Here’s How Nobel Laureate Tu Youyou Helped Fight Malaria
Notably, Tu Youyou, who was born in December 1930 has been dedicated towards finding a cure for malaria for more than five decades, reported Xinhua.
The 2015 Nobel medicine or physiology laureate Professor Tu Youyou of China greets the applause after receiving her award during the 2015 Nobel prize award ceremony in Stockholm Concert Hall on December 10, 2015. (Image: REUTERS/File)
Nobel laureate Tu Youyou, who had led the discovery of the malaria drug atemisinin, was, on Sunday, awarded the Medal of the Republic as the People's Republic of China prepares to celebrate its 70th anniversary. Malaria, along with other mosquito-borne diseases like dengue and chikungunya have seen a spike across countries in the tropical and sub-tropical regions.
Notably, Tu, who was born in December 1930 has been dedicated towards finding a cure for malaria for more than five decades, reported Xinhua. According to the report, her team's discovery of artemisinin, which went on to win her the 2015 Nobel Prize in Physiology or Medicine has already saved millions of lives around th world, according to the World Health organization (WHO).
Speaking about the same to Xinhua, Tu said that the iscovery of artemisinin is a small step in mankind's fight against malaria, but it's a big gift offered by traditional Chinese medicine (TCM) to the world.
Tu was appointed the head of a government project aimed to use TCM to treat the disease during the 1960s when the world was plagued by the high mortality rate due to the mosquito-borne disease malaria.
At the time of it initiation, the project was deemed by many as "mission impossible", because China lagged behind more developed nations in terms of research levels and equipment available.
Tu, however, was among the very few who had faith in the task and led a small research team of three at the beginning stage of the project.
Tu's team collected more than 640 TCM prescriptions for malaria after reading TCM classics and consulting with TCM experts.
According to a medical classic dating back about 1,600 years, qinghao, a kind of Chinese medicinal herb, was used in TCM to treat infectious diseases.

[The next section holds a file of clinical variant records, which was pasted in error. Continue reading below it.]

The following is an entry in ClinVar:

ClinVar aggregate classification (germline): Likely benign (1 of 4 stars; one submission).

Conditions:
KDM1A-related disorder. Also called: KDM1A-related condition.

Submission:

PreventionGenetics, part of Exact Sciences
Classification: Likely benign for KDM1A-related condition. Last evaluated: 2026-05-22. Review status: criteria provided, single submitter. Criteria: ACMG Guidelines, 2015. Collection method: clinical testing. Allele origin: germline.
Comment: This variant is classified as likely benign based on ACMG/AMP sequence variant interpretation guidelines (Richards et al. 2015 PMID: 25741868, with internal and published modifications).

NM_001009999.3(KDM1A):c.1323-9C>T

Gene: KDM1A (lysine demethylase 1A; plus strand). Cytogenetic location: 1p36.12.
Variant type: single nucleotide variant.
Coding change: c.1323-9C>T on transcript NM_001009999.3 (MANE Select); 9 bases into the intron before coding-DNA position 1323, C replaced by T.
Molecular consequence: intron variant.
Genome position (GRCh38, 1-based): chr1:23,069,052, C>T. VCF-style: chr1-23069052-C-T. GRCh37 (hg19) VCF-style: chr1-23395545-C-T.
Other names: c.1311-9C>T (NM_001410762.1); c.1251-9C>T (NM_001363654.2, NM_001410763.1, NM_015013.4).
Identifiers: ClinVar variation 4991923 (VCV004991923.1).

Tu and her colleagues used a low-temperature extraction process to isolate an effective antimalarial substance, later known as artemisinin, from the herb in 1972 and artemisinin and its derivatives have proved effective in swiftly reducing the number of parasites in the blood of patients with malaria.
Notably, WHO recommends Artemisinin Combination Treatment (ACT) as the first and second-line of treatment for the disease that inflicts over 400,000 deaths every year worldwide.
Since 2017, no malaria cases have been reported in China, indicating that the epidemic has been eradicated in the country.
Over the years, the original research team of three has grown into an interdisciplinary team comprised of more than 30 researchers from various fields including chemistry, pharmacology and biomedicine. While it was a pathbreaking discovery, Tu and her team, however, have no plans to rest.
Since 2015, they have focused on researching the mechanism of artemisinin resistance, which has remained a big challenge to fighting malaria.
During their studies, Tu's team discovered that partial artemisinin resistance is actually a delay in the clearance of malaria parasites from the bloodstream following treatment with combination therapy.
Subsequently, according to her, plasmodia can enter a state of dormancy during ACT and develop a resistance to partner drugs. But if the treatment period is extended to five to seven days and the partner drugs are replaced, the artemisinin resistance can be solved and plasmodia can be killed. A paper on the study was published in the April issue of the New England Journal of Medicine.
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